Cartoon Show – Batman: The adventures continue into the first season


Ricky Church reviews Batman: Adventures continue in first season…

Batman-Adventures-Continue

Few superhero comics have withstood the test of time as strongly as Batman: Animation series is. Despite being nearly 30 years old, it is still cited as one of the best, if not the most definitive, to take on the Dark Knight and his extensive mythology. Batman: Animation series even kicked with the DC Animated Universe Superman: Animation series, Batman Beyond, Defenders of justice and others. Now DC is exploring other adventures inside Batman: Animation series with Batman: The adventures continue into the first season, where Batman, Robin and Batgirl face a number of enemies not involved in the original run, including Deathstroke, Azreal and even Jason Todd / Red Hood. With Batman: Animation series co-creator Paul Dini returned with author Alan Burnett and artist Ty Temploton, first season The adventures continue is a welcome return to DCAU’s Batman Corner, which tells exciting and fascinating stories featuring Caped Crusader.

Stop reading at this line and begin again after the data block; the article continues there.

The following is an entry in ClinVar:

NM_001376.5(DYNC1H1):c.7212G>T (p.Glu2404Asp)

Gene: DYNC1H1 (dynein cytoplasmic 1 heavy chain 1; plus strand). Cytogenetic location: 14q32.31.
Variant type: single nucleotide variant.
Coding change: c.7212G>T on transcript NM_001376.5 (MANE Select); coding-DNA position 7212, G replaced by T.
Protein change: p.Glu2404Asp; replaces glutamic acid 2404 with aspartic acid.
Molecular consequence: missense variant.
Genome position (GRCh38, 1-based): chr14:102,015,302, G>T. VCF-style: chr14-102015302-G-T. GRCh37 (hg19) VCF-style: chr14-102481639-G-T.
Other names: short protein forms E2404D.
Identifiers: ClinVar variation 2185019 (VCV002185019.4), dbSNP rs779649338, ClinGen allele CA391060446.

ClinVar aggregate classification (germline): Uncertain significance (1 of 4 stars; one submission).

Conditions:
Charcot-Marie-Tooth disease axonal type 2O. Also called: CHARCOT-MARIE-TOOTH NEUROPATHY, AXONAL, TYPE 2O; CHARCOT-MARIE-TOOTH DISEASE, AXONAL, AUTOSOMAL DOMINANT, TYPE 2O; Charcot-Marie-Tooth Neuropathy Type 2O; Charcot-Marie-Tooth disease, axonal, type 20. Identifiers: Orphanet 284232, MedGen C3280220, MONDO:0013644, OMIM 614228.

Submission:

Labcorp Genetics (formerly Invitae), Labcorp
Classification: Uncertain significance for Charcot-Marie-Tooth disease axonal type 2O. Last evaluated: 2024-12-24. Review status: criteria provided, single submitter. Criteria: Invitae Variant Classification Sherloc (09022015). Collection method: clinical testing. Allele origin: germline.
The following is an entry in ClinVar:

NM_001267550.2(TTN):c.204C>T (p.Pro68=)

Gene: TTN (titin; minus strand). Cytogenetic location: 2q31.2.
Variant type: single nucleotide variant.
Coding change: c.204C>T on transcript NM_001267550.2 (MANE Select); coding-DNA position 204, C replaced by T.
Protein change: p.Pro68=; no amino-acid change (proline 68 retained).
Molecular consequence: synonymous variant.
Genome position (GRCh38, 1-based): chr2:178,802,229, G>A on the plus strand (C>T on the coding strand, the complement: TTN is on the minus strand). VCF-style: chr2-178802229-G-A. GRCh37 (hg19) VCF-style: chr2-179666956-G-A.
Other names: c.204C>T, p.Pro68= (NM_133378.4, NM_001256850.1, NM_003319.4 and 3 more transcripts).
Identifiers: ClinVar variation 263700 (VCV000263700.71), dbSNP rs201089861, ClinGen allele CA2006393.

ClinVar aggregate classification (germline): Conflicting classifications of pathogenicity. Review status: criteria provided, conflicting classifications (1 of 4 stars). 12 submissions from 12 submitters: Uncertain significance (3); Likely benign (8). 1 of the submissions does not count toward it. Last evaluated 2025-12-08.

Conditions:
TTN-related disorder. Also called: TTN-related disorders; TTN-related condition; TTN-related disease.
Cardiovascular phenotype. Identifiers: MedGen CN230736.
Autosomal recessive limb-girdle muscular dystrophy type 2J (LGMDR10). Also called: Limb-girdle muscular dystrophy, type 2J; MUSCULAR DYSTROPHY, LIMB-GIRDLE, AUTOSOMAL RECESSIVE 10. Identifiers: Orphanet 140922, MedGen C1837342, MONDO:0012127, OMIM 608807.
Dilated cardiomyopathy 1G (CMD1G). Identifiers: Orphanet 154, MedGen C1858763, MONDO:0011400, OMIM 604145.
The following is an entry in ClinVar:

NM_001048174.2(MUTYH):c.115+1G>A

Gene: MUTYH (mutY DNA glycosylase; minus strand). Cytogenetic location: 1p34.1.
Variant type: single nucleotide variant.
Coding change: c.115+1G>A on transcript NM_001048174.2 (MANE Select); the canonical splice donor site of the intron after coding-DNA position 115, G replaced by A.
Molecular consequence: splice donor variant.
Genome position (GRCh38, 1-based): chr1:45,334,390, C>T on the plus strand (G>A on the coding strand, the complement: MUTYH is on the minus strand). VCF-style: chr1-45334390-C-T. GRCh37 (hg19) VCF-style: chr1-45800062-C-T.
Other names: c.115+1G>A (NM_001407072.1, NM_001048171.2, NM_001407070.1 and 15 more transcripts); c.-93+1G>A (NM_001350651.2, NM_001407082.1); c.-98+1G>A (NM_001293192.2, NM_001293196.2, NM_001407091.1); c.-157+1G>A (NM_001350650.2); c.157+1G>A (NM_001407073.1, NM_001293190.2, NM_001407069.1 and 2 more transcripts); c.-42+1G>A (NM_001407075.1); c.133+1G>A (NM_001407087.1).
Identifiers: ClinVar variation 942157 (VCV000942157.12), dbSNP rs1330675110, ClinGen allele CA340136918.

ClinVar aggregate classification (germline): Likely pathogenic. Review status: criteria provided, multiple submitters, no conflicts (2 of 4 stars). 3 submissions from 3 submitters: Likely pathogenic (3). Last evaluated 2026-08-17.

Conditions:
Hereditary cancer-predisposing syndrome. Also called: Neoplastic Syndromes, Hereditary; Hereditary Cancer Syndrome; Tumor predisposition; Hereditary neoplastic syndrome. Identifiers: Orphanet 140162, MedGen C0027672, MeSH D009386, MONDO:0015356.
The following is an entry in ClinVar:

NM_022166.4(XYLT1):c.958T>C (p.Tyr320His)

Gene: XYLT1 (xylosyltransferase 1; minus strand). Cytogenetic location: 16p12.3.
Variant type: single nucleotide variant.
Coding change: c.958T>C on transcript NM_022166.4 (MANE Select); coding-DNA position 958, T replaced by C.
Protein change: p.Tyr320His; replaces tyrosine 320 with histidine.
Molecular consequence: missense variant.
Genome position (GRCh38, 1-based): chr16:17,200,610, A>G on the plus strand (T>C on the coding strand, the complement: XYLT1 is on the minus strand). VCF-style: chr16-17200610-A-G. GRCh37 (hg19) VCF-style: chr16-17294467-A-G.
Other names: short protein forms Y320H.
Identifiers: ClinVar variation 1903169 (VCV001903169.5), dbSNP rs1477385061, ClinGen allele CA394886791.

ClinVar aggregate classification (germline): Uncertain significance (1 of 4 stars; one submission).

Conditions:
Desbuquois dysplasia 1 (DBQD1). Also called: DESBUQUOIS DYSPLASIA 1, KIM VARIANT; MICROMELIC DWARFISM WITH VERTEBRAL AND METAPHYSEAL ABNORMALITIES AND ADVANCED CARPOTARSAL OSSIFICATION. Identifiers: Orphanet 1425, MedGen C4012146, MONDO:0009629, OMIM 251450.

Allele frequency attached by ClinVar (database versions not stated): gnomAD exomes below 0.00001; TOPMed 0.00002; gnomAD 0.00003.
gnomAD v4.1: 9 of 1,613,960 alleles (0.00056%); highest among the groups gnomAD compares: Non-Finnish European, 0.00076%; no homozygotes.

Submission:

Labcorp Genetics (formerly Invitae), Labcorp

The adventures continue starts sometime after the end of the year A new Batman adventure but before Defenders of justice and the event described Batman Beyond: The Return of the Joker. Batman still protects Gotham with the help of Batgirl and Tim Drake Robin, but old and new enemies cause trouble when they are silenced by the murky character of Batman’s past and Deathstroke enters Gotham. The book contains stories that are mostly episodic, and the larger story overlaps throughout the season as Batman explores their mysterious followers while dealing with new entrants to the city. Dini and Burnett craft stories that fit perfectly into the world of the world Batman: Animation series and it should come as no surprise, given Din’s involvement, the characters ’voices sound not only about their portrayals in the series, but read, for example, how the voice skills of Kevin Conroy, Mark Hamill, Tara Strong, and others actually play them.